Article Title

Macbeth and Regimes of Reading in Francoist Spain


Keith Gregor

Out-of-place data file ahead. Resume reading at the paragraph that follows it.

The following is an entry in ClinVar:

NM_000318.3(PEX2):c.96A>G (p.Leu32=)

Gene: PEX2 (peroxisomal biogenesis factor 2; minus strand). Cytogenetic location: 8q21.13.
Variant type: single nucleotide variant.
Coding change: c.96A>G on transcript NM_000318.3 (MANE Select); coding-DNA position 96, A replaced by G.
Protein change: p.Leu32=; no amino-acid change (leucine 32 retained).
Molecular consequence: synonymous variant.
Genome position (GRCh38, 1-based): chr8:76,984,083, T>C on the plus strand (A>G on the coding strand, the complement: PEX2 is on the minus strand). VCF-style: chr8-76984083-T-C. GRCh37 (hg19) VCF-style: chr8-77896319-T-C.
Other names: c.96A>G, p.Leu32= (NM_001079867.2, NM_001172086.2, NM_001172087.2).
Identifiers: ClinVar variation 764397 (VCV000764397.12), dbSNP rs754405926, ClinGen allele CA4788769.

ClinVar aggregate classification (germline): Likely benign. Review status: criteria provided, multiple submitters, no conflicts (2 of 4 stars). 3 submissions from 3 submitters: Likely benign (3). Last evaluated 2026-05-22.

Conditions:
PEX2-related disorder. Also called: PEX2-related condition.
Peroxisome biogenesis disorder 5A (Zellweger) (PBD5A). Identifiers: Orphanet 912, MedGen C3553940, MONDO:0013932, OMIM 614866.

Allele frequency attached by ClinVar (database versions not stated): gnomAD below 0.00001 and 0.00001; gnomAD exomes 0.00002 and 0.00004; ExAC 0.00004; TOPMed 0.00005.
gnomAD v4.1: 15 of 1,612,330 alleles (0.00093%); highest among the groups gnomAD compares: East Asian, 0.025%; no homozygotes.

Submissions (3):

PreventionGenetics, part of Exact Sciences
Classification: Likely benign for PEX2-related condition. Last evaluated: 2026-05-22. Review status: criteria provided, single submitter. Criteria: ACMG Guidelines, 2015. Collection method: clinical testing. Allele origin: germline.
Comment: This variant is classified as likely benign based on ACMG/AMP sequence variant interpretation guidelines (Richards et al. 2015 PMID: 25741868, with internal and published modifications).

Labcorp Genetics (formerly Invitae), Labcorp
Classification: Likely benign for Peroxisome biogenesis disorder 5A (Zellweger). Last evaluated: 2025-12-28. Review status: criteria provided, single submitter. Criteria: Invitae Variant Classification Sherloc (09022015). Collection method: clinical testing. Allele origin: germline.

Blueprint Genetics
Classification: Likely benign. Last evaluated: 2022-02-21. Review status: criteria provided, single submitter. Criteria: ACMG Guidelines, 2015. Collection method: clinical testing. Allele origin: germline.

If, as now seems clear, Shakespeare’s Macbeth is not an unambiguous reflection on contemporary notions of tyranny and their relation to James’s own conception of absolute rule, what might be its significance for subsequent tyrannies in other parts of the globe? Would it have the same impact? Could it be performed at all under such regimes? The case of Francoist Spain may prove illustrative here. In 1941 the newly “nationalized” Teatro Español in Madrid (Spain) staged a spectacular production of Macbeth. Directed by Cayetano Luca de Tena, the production took as its play text a specially commissioned rendering by Nicolás González Ruiz, a writer known and trusted for his sympathies towards the new pro-fascist regime headed by generalísimo Francisco Franco. Contemporary praise for the translation, which matched that for the performance, conveniently occluded the fact that certain passages of Shakespeare’s text had simply not been translated, while others had been re-written to strike a more congenial note with Franco’s ever-vigilant censorship boards. Among the more problematic passages was the new king Malcolm’s last speech to the assembled armies of Scotland and England. Coming just two years after the end of a civil war which had caused some 500,000 deaths and an indeterminate number of injuries, forced migrations and exiles; which had introduced mechanisms of surveillance and restriction of freedom not seen since the days of the Inquisition, the references to “exil’d Friends,” “watchfull Tyranny,” “cruell Ministers” and “dead Butcher[s]” were, it was felt, safer removed. As well as examining this and other passages in González’s playscript, together with the production as a whole, the paper considers the adaptation of Macbeth by the exiled Spanish poet León Felipe, whose dramatic paraphrase, The Murderer of Sleep (1954), seems designed to realize some of the play’s subversive power and so expose the limits of such regimes of reading as existed in Spain and other parts of continental Europe. That it was premiered in Mexico and never performed in Spain does not detract from its significance as an attack on the tyranny – both political and aesthetic – still prevailing in the artist’s homeland.

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